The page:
Wolfram Launches Public Data Repository, Private Repositories Coming Soon
Some interesting, cool, and a potentially a very useful new resource/technology fromWolfram, a company many of you know as the provider of Wolfram|Alpha.
From an Blog Post/Introduction/How-To by Founder, Steven Wolfram (About 8600 words):
I’m pleased to announce that as of today [April 20, 2017], the Wolfram Data Repository is officially launched! It’s been a long road. I actually initiated the project a decade ago—but it’s only now, with all sorts of innovations in the Wolfram Language and its symbolic ways of representing data, as well as with the arrival of the Wolfram Cloud, that all the pieces are finally in place to make a true computable data repository that works the way I think it should.
Of course, it’s taken many years and lots of work to make everything this smooth, and to get to the point where all those thousands of different kinds of data are fully integrated into the Wolfram Language—and Wolfram|Alpha.
[Emphasis Ours] But what about other data—say data from some new study or experiment? It’s easy to upload it someplace in some raw form. But the challenge is to make the data actually useful.
And that’s where the new Wolfram Data Repository comes in. Its idea is to leverage everything we’ve done with the Wolfram Language—and Wolfram|Alpha, and the Wolfram Cloud—to make it as easy as possible to make data as broadly usable and computable as possible.
Its idea is to leverage everything we’ve done with the Wolfram Language—and Wolfram|Alpha, and the Wolfram Cloud—to make it as easy as possible to make data as broadly usable and computable as possible.
There are many parts to this. But let me state our basic goal. I want it to be the case that if someone is dealing with data they understand well, then they should be able to prepare that data for the Wolfram Data Repository in as little as 30 minutes—and then have that data be something that other people can readily use and compute with.
[Emphasis Ours] The Wolfram Data Repository that we’re launching today is a public resource, that lives in the public Wolfram Cloud. But we’re also going to be rolling out private Wolfram Data Repositories, that can be run in Enterprise Private Clouds—and indeed inside our own company we’ve already set up several private data repositories, that contain internal data for our company.
The Wolfram Data Repository is primarily intended for the case of definitive data that’s not continually changing. For data that’s constantly flowing in—say from IoT devices—we released last year the Wolfram Data Drop. Both Data Repository and Data Drop are deeply integrated into the Wolfram Language, and through our resource system, there’ll be some variants and combinations coming in the future.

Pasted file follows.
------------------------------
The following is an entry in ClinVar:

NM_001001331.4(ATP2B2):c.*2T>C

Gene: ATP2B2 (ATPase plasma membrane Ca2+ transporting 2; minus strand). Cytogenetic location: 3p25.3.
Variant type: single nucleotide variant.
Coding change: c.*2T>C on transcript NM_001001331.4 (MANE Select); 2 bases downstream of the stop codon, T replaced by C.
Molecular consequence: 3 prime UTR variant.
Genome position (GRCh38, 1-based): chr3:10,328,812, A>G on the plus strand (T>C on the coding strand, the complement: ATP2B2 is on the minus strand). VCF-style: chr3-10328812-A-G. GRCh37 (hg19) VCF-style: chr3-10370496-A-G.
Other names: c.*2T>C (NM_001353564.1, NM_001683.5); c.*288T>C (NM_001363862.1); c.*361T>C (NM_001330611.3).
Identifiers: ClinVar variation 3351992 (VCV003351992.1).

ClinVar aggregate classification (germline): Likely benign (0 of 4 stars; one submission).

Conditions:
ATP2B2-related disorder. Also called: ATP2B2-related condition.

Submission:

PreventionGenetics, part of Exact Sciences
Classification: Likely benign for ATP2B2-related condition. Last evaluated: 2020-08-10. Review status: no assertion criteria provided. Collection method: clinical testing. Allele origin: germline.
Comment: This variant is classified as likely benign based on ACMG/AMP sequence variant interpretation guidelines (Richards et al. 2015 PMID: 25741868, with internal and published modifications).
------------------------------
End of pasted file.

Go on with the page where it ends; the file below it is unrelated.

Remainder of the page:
The Wolfram Data Repository—and private versions of it—is basically a powerful, enabling technology for making data available in computable form. And sometimes all one wants to do is to make the data available.
But at least in academic publishing, the main point usually isn’t the data. There’s usually a “story to be told”—and the data is just backup for that story. Of course, having that data backing is really important—and potentially quite transformative. Because when one has the data, in computable form, it’s realistic for people to work with it themselves, reproducing or checking the research, and directly building on it themselves.
But, OK, how does the Wolfram Data Repository relate to traditional academic publishing? For our official Wolfram Data Repository we’re going to have definite standards for what we accept—and we’re going to concentrate on data that we think is of general interest or use. We have a whole process for checking the structure of data, and applying software quality assurance methods, as well as expert review, to it.
And, yes, each entry in the Wolfram Data Repository gets a DOI, just like a journal article. But for our official Wolfram Data Repository we’re focused on data—and not the story around it. We don’t see it as our role to check the methods by which the data was obtained, or to decide whether conclusions drawn from it are valid or not.
But given the Wolfram Data Repository, there are lots of new opportunities for data-backed academic journals that do in effect “tell stories”, but now have the infrastructure to back them up with data that can readily be used.
About Gary Price
Gary Price (email@example.com) is a librarian, writer, consultant, and frequent conference speaker based in the Washington D.C. metro area. He earned his MLIS degree from Wayne State University in Detroit. Price has won several awards including the SLA Innovations in Technology Award and Alumnus of the Year from the Wayne St. University Library and Information Science Program. From 2006-2009 he was Director of Online Information Services at Ask.com.